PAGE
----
The petition filed by the appellees as defendants in the lower court was in part, although not so titled, a motion to disqualify and remove Mr. Shertzer as counsel for the plaintiff in the case and to dismiss the action because the plaintiff had derived all of the information upon which suit was brought from Shertzer, who had in turn obtained it as attorney for appellees. There is no doubt that under both the Code of Professional Responsibility [hereinafter the "Code"] and its predecessor, the Canons of Professional Ethics [hereinafter the "Canons"][5] which have the force of statutory rules of conduct for lawyers, see Schofield Discipline Case, 362 Pa. 201, 209, 66 A.2d 675 (1949), it is the duty of a lawyer to preserve the confidences of his client and to refrain from representing conflicting interests except by express consent of all concerned, given after full disclosure of the facts. Canon 6 continues: "The obligation to represent the client with undivided fidelity and not to divulge his secrets or confidences forbids also the subsequent *146 acceptance of retainers or employment from others in matters adversely affecting any interest of the client with respect to which the confidence has been reposed." See also Code, EC 4-5. This duty to preserve the confidences of a client, moreover continues after the termination of the lawyer's employment. Canon 37[6]; Code, Canon 4 and especially, EC 4-6[7]. "[A]n attorney must *147 not accept professional employment against a client or a former client which will, or even may require him to use confidential information obtained by the attorney in the course of his professional relations with such client regarding the subject matter of the employment . . ." *148 American Bar Association, Opinions on Professional Ethics (1967), pp. 434, 435 (Opinion 165). See also ibid., p. 420 (Opinion 150), at p. 633 (Opinion 287).[8] The rationale of the rule of confidentiality as between a lawyer and his client is well put by Mecham in his work on Agency as follows:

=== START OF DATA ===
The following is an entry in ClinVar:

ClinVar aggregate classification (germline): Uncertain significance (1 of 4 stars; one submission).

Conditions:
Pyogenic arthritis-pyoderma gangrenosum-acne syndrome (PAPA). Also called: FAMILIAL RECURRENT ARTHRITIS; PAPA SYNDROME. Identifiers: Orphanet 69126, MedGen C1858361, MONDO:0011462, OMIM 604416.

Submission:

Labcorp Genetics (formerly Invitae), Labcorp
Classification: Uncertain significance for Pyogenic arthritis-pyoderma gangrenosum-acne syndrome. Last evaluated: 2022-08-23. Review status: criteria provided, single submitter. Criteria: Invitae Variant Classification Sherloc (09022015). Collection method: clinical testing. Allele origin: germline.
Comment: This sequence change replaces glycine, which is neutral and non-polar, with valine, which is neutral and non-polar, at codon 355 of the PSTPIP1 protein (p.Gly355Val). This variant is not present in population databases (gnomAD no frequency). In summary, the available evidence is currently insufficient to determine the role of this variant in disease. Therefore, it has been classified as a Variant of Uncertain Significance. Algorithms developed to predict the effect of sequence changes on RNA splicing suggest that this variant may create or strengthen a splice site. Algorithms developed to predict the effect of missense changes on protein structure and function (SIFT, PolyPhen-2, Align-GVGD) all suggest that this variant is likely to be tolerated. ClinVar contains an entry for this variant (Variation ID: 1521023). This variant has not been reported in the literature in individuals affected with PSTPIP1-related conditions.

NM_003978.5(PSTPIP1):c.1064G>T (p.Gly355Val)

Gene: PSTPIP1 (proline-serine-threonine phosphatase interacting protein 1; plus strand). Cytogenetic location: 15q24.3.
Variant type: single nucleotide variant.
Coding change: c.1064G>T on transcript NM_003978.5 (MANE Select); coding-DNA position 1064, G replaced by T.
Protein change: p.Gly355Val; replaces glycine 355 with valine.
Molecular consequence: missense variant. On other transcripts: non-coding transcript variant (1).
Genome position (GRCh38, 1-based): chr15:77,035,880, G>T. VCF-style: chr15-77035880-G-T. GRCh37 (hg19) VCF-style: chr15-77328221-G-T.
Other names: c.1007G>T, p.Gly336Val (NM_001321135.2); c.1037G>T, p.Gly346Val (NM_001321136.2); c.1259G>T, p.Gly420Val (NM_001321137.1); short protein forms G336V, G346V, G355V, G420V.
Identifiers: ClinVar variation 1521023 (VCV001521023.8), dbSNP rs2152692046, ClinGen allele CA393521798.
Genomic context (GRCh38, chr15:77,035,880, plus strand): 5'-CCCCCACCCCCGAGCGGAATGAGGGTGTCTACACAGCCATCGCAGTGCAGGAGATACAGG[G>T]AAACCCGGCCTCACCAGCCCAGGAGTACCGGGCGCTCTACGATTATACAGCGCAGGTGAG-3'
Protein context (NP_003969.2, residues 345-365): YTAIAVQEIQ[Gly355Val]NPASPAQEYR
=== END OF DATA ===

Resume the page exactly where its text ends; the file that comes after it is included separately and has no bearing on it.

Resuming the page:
"The purposes and necessities of the relation between a client and his attorney require, in many cases, on the part of the client, the fullest and freest disclosures to the attorney of the client's objects, motives and acts. This disclosure is made in the strictest confidence, relying upon the attorney's honor and fidelity. To permit the attorney to reveal to others what is so disclosed, would be not only a gross violation of a sacred trust upon his part, but it would utterly destroy and prevent the usefulness and benefits to be derived from professional assistance. Based upon considerations of public policy, therefore, the law wisely declares that all confidential communications and disclosures, made by a client to his legal adviser for the purpose of obtaining his professional aid or advice, shall be strictly privileged; that the attorney shall not be permitted, without the consent of his client, and much less will he be compelled to reveal or disclose communications made to him under such circumstances." 2 Mecham on Agency, 2d Ed., § 2297.

While the breach by a lawyer of his duty to keep the confidences of his client and to avoid representing conflicting interests may be the subject of appropriate disciplinary action,[9] a court is not bound to await *149 such development before acting to restrain improper conduct where it is disclosed in a case pending in that court. A trial judge, in the exercise of his inherent power to control litigation over which he is presiding and his duty to supervise the conduct of lawyers practicing before him so as to prevent gross impropriety, has power to act where the facts warrant it.[10] This supervisory power is analogous to a judge's power to hold in contempt of court a lawyer guilty of contumacious conduct in the trial of a case.[11] Where a breach of ethics is made to appear, the relief is usually the granting of a motion to disqualify and remove the offending lawyer, and has been employed in this State as well as other jurisdictions. See Middleburg v. Middleburg, 427 Pa. 114, 233 A.2d 889 (1967); Seifert v. Dumatic Industries, Inc., 413 Pa. 395, 197 A.2d 454 (1964).[12]